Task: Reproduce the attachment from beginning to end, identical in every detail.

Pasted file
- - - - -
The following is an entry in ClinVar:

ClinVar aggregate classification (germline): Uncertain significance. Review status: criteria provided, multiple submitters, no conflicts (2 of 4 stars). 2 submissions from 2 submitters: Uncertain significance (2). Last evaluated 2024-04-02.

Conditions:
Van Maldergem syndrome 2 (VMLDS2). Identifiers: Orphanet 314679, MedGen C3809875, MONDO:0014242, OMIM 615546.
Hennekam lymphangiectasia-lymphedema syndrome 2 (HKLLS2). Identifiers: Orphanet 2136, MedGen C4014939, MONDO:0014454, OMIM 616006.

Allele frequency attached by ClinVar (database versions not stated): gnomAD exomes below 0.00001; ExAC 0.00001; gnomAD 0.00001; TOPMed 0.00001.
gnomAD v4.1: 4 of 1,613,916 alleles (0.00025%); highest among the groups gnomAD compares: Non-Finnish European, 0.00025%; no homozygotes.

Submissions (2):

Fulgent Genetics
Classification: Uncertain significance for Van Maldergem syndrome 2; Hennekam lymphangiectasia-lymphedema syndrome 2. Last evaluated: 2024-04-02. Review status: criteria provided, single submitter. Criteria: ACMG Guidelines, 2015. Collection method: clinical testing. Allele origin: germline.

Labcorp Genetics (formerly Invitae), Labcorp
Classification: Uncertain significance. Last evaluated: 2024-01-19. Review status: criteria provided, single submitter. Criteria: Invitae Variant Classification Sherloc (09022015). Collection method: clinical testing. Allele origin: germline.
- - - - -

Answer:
The following is an entry in ClinVar:

ClinVar aggregate classification (germline): Uncertain significance. Review status: criteria provided, multiple submitters, no conflicts (2 of 4 stars). 2 submissions from 2 submitters: Uncertain significance (2). Last evaluated 2024-04-02.

Conditions:
Van Maldergem syndrome 2 (VMLDS2). Identifiers: Orphanet 314679, MedGen C3809875, MONDO:0014242, OMIM 615546.
Hennekam lymphangiectasia-lymphedema syndrome 2 (HKLLS2). Identifiers: Orphanet 2136, MedGen C4014939, MONDO:0014454, OMIM 616006.

Allele frequency attached by ClinVar (database versions not stated): gnomAD exomes below 0.00001; ExAC 0.00001; gnomAD 0.00001; TOPMed 0.00001.
gnomAD v4.1: 4 of 1,613,916 alleles (0.00025%); highest among the groups gnomAD compares: Non-Finnish European, 0.00025%; no homozygotes.

Submissions (2):

Fulgent Genetics
Classification: Uncertain significance for Van Maldergem syndrome 2; Hennekam lymphangiectasia-lymphedema syndrome 2. Last evaluated: 2024-04-02. Review status: criteria provided, single submitter. Criteria: ACMG Guidelines, 2015. Collection method: clinical testing. Allele origin: germline.

Labcorp Genetics (formerly Invitae), Labcorp
Classification: Uncertain significance. Last evaluated: 2024-01-19. Review status: criteria provided, single submitter. Criteria: Invitae Variant Classification Sherloc (09022015). Collection method: clinical testing. Allele origin: germline.